Confirmation bias is a tendency to favour information that supports your preconceived notion, irrespective of the validity of that information. This leads to the selective use of memory and information gathering skills. For example, you are more likely to remember or notice giveaways by a player that you think (rightly or wrongly) is a turnover machine.
The halo effect is another bias that can have a large impact on decision-making. This bias occurs when the perception of an element of an object spills over into other elements of that object. This can result in the evaluation of a player that exhibits generally likeable aspect to their game like blocking shots (*cough* Tim Brent *cough*) or physical play being more favourable than otherwise would be the case. The opposite bias (less favourable evaluation due to spillovers from a negative aspect) is the horn effect.
So, even if you are observing the game properly and know what to look for, your observation and interpretation of the game and the results are inherently biased and your memory unreliable. Hopefully, you are beginning to see the potential interaction between some of these phenomena and why they complicate observation, recollection and evaluation.
What’s the good news? Using statistics can help overcome some of these challenges (though they also present some different ones) by attempting to provide objective accounts of transpired events that can act as fact checking measures on what we perceive, observe and remember.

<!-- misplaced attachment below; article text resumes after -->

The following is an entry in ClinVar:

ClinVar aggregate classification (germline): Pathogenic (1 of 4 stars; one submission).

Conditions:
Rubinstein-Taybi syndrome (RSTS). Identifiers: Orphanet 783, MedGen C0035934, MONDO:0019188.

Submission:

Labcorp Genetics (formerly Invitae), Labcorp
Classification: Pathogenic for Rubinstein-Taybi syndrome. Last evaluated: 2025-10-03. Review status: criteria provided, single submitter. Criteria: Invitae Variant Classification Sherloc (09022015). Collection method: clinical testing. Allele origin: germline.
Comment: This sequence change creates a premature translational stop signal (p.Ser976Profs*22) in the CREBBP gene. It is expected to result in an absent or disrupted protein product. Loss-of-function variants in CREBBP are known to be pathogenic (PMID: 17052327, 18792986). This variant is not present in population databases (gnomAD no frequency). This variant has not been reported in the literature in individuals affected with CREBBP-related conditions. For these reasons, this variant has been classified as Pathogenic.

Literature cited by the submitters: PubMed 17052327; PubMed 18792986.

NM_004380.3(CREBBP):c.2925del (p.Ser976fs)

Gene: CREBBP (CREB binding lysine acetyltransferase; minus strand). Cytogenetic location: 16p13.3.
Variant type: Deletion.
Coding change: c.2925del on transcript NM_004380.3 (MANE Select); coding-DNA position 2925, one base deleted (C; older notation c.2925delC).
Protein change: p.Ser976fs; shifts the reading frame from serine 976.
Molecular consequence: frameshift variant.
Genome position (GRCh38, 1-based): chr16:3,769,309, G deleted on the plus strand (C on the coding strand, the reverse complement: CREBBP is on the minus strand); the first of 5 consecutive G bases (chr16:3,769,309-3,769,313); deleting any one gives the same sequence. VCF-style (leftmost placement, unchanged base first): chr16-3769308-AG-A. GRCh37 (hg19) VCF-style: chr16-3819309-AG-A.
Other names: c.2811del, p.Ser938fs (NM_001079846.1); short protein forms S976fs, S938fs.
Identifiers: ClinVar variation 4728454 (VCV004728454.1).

I’ll leave this monstrosity of an article (though there is a lot unsaid and I wish I could have touched on Bayesian thinking) with a question: is it statistics that need to be confirmed by observation, or the other way around?
It certainly makes sense to use statistics to help verify/quantify what you're seeing (or not seeing) on the ice. You have to somewhat foolish to ignore one or the other. Unfortunately one of the most meaningful statistics is derived/inferred from a variety of other collected data. I'm speaking of "quality scoring chances". We nicely collect data such as shots on goal, blocked shots, even zones from which shots are taken. But what we fail to quantify, other than through assumptions, what is a true scoring chance. For example, a missed shot with a wide open net is treated as less of a scoring chance than a shot from the point through traffic, that happens to be deflected into the net off a skate. Is anyone actually maintaining stats of "quality scoring chances". Theoretically if a team does well statistically with puck possession and offensive zone time, they should do well with scoring chances. But we still lack the detail to differentiate what % of the shots taken are "quality scoring chances".
@TML__fan No, that's not true. Cronin specifically said that the Leafs track scoring chances. The Leafs therefore _can_ track scoring chances.
It's not suprising to me at all - I imagine they simply have the same man doing it based on the same criteria every game.
@Dan39 @TML__fan Yes, I know many teams track the scoring chances that they get and that they take against them. What I'm saying is that sites that maintain data and generate statistics, generally lack any data/stats on "quality scoring chances". They think of it as noise. I'm not convinced it is noise, nor do many NHL teams who track these stats themselves.